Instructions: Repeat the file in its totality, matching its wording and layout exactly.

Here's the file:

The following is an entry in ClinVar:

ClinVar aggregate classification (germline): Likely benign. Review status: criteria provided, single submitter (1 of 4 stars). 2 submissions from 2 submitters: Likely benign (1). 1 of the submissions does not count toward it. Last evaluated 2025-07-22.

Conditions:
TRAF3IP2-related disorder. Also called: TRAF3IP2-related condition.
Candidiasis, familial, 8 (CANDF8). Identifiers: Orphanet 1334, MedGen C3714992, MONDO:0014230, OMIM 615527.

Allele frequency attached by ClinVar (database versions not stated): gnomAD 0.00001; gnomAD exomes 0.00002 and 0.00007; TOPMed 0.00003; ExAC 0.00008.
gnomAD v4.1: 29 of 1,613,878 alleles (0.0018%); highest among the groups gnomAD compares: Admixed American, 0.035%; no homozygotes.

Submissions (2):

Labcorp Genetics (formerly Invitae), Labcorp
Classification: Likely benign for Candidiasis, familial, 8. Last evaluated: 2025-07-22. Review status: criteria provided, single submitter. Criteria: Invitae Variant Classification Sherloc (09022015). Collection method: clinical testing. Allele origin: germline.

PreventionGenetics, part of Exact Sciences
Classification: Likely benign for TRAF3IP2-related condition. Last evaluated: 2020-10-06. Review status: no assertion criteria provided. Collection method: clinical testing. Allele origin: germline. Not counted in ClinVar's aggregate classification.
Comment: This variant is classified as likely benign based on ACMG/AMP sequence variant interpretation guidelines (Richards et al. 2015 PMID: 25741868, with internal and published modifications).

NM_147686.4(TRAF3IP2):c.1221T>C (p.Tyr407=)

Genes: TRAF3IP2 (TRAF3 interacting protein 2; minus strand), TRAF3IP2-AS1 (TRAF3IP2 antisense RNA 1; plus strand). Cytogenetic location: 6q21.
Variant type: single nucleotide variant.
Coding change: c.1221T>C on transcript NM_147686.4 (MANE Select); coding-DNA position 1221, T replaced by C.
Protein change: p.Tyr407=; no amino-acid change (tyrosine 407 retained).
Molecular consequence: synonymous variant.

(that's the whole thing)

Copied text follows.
The following is an entry in ClinVar:

ClinVar aggregate classification (germline): Likely benign. Review status: criteria provided, single submitter (1 of 4 stars). 2 submissions from 2 submitters: Likely benign (1). 1 of the submissions does not count toward it. Last evaluated 2025-07-22.

Conditions:
TRAF3IP2-related disorder. Also called: TRAF3IP2-related condition.
Candidiasis, familial, 8 (CANDF8). Identifiers: Orphanet 1334, MedGen C3714992, MONDO:0014230, OMIM 615527.

Allele frequency attached by ClinVar (database versions not stated): gnomAD 0.00001; gnomAD exomes 0.00002 and 0.00007; TOPMed 0.00003; ExAC 0.00008.
gnomAD v4.1: 29 of 1,613,878 alleles (0.0018%); highest among the groups gnomAD compares: Admixed American, 0.035%; no homozygotes.

Submissions (2):

Labcorp Genetics (formerly Invitae), Labcorp
Classification: Likely benign for Candidiasis, familial, 8. Last evaluated: 2025-07-22. Review status: criteria provided, single submitter. Criteria: Invitae Variant Classification Sherloc (09022015). Collection method: clinical testing. Allele origin: germline.

PreventionGenetics, part of Exact Sciences
Classification: Likely benign for TRAF3IP2-related condition. Last evaluated: 2020-10-06. Review status: no assertion criteria provided. Collection method: clinical testing. Allele origin: germline. Not counted in ClinVar's aggregate classification.
Comment: This variant is classified as likely benign based on ACMG/AMP sequence variant interpretation guidelines (Richards et al. 2015 PMID: 25741868, with internal and published modifications).

NM_147686.4(TRAF3IP2):c.1221T>C (p.Tyr407=)

Genes: TRAF3IP2 (TRAF3 interacting protein 2; minus strand), TRAF3IP2-AS1 (TRAF3IP2 antisense RNA 1; plus strand). Cytogenetic location: 6q21.
Variant type: single nucleotide variant.
Coding change: c.1221T>C on transcript NM_147686.4 (MANE Select); coding-DNA position 1221, T replaced by C.
Protein change: p.Tyr407=; no amino-acid change (tyrosine 407 retained).
Molecular consequence: synonymous variant.